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A palindromic number by python

| January 27, 2013 | 0 Comments
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A palindromic number is a number that remains the same when its digits are reversed. The term palindromic is derived from palindrome, which refers to a word whose spelling is unchanged when its letters are reversed. The palindromic numbers are:
0, 1, 2, 3, 4, 5, 6, 7, 8, 9, 11, 22, 33, 44, 55, 66, 77, 88, 99, 101,
All numbers in base 10 with one digit are palindromic. The number of palindromic numbers with two digits is 9:{11, 22, 33, 44, 55, 66, 77, 88, 99}.

A palindromic number by python:

#! /usr/bin/env python
#coding=utf-8

a = input()
b = str(a)
flag = True
for i in range(len(b)/2):
    if b[i]!=b[len(b)-i-1]:
        flag = False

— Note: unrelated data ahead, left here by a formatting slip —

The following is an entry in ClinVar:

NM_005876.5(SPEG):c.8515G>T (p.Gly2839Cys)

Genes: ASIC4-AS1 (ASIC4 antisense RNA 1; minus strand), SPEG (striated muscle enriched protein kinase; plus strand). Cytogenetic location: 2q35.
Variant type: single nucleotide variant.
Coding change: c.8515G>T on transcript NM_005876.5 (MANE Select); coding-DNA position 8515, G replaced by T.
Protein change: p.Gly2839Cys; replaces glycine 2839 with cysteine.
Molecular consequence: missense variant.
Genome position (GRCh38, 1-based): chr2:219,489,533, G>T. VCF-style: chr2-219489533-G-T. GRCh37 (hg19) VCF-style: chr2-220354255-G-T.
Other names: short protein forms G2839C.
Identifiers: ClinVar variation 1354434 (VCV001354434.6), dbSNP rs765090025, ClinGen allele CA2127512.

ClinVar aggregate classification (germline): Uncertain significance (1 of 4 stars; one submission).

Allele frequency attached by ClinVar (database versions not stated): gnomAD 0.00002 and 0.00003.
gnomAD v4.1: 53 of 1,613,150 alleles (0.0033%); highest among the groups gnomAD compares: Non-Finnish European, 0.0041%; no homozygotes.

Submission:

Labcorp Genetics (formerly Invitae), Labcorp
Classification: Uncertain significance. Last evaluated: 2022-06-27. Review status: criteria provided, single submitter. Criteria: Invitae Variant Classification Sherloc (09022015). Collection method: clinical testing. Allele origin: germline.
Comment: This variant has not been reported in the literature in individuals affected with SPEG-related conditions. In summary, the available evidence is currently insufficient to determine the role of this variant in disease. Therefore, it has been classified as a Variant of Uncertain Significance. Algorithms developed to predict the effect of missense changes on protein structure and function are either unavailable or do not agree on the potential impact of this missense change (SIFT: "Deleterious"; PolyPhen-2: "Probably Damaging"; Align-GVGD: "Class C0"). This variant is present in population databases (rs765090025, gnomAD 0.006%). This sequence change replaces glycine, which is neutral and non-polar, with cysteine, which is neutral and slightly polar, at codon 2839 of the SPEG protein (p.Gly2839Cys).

break
if flag:
    print "%d is huiwen number!" % a
else:
    print "%d is not huiwen number!" % a

itertools — Functions creating iterators for efficient looping.
It implements a number of iterator building blocks inspired by constructs from APL, Haskell, and SML. Each has been recast in a form suitable for Python. The module standardizes a core set of fast, memory efficient tools that are useful by themselves or in combination. Together, they form an “iterator algebra” making it possible to construct specialized tools succinctly and efficiently in pure Python.

from itertools import product

def palindromeNum(n):
   return [n*'%s'%tuple(list(i)+list(i[n*(n-1)/2%(n-1)-1::-1])) for i in product(*([range(1,10)]+[range(0,10)]*((n+1)/2-1)))]
#n>1
print map(palindromeNum, [2,3,4])
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Category: Itertools

About the Author ()

My name is John Link.I am 26 years old. My major is Computer science and technology. I am a junior programmer with Python.

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